> nightly builds) do not add much bulk to the index because there is so much
> overlap in type names across the builds.  The duplicate type names get
> optimized down.
> The last time I worked with Lucene we implemented a such diff and publish
> > mecanism for Lucene indexes, and it was working quite well. Solr does
> > have a
> > mecanism for such things too, but the last time I checked it was just
> > relying
> >  on rsync. If somebody is interested I can take some time to explain it
> > here.
> Not totally convinced that a scalability problem is out of the question,
> I'm interested in what you have to offer on this point, Nicolas.

We used a feature of Lucene which allows to merge two indexes, adding every 
Lucene document from one index into another [1].
The issue here is that Lucene has no notion of replacing a document. So a 
Lucene index update was both a Lucene index with the new indexed data and a 
list of the ids of the documents to delete or update. Then applying an index 
update on a "full" index is deleting the specified list of documents and 
merging the index update in the full index.

Note that it only works if a Lucene document can be uniquely identified. For 
the Ivy use case I think this can fit as the unique id would be the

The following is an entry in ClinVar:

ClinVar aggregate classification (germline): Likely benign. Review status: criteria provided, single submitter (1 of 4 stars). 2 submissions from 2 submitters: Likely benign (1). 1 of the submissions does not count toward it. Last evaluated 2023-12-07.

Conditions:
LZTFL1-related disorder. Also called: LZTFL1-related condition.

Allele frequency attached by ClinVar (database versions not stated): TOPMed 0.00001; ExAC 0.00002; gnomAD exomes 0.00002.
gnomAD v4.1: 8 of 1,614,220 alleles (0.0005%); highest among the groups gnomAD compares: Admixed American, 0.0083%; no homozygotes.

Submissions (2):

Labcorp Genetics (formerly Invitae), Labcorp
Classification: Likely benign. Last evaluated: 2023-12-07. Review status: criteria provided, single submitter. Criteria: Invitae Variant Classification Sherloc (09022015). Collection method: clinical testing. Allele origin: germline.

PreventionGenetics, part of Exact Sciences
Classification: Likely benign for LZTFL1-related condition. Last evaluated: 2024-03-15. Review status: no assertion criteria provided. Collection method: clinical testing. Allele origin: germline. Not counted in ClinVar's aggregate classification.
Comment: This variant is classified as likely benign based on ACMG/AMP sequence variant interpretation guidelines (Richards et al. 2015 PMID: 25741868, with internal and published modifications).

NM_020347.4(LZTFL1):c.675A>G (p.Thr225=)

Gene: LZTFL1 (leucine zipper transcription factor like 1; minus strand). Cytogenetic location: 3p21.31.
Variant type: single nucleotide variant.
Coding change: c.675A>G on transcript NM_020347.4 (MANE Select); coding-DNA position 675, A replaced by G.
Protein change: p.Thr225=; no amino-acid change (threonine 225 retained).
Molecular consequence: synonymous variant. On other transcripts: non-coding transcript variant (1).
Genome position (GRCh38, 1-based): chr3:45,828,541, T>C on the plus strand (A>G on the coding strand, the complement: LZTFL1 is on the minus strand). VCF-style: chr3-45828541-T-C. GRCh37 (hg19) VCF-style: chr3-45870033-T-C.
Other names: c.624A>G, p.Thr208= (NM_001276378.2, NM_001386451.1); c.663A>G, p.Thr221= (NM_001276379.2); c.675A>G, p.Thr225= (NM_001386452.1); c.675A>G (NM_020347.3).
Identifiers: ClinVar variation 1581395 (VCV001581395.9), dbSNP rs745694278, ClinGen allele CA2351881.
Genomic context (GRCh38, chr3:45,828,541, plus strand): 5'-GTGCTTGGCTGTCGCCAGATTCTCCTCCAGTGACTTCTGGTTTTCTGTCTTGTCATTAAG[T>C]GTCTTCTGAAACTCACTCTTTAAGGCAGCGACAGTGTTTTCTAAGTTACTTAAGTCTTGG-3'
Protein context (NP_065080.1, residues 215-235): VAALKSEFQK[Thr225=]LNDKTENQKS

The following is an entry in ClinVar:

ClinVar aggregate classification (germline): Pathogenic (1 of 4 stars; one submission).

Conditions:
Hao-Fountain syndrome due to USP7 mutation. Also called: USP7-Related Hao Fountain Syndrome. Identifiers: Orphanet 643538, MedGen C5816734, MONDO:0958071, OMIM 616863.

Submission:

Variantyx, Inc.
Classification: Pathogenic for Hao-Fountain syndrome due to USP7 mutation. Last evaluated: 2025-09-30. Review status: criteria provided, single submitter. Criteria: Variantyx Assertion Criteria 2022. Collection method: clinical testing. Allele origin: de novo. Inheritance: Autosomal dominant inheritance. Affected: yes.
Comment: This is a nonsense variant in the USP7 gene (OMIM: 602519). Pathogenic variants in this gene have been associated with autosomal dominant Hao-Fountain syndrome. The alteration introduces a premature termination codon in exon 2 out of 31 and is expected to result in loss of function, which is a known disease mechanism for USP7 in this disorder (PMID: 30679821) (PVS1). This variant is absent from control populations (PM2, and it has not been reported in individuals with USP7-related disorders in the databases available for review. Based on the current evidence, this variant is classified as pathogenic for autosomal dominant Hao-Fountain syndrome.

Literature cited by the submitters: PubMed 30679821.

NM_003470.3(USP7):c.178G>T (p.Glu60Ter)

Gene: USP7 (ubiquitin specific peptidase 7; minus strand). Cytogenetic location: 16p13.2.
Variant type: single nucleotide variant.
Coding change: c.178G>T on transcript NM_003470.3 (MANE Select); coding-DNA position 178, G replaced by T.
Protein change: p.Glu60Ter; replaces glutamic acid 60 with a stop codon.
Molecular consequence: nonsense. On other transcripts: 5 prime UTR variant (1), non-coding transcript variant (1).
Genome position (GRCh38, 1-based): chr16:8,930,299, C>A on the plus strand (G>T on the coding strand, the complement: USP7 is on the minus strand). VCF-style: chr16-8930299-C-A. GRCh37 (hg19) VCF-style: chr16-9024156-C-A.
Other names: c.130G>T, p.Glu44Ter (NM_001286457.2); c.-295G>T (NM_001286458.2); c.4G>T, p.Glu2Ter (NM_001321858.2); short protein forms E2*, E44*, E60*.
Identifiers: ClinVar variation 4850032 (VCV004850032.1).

To track the version of the index, Lucene itself provides a version number 
[2]. I don't remember well if we can rely safely on it. I think we did, but  
it might work only if the exact same version of Lucene is used everywhere, as 
the segment merging algorithm would be the same. At least the Lucene API 
doesn't garanty that a merge of two indexes produce the same version, the API 
just garanties that it will be upper on each "commit".

In our use case we had the situation where there was an indexer and sevral 
search slaves. The indexer was responsible to publish a full index and a set 
of index updates. So that a search slave starting empty will just get the full 
index. And along the time, a slaves asks the indexer just updates 
corresponding to its version. So there may be situation were the slave is a 
little late, and will get sevral updates to apply. And sometimes so late that 
the slave will get a full index, as the indexer just maintains a finite set 
of index updates.

That scenario is corresponding quite well of one of the case described where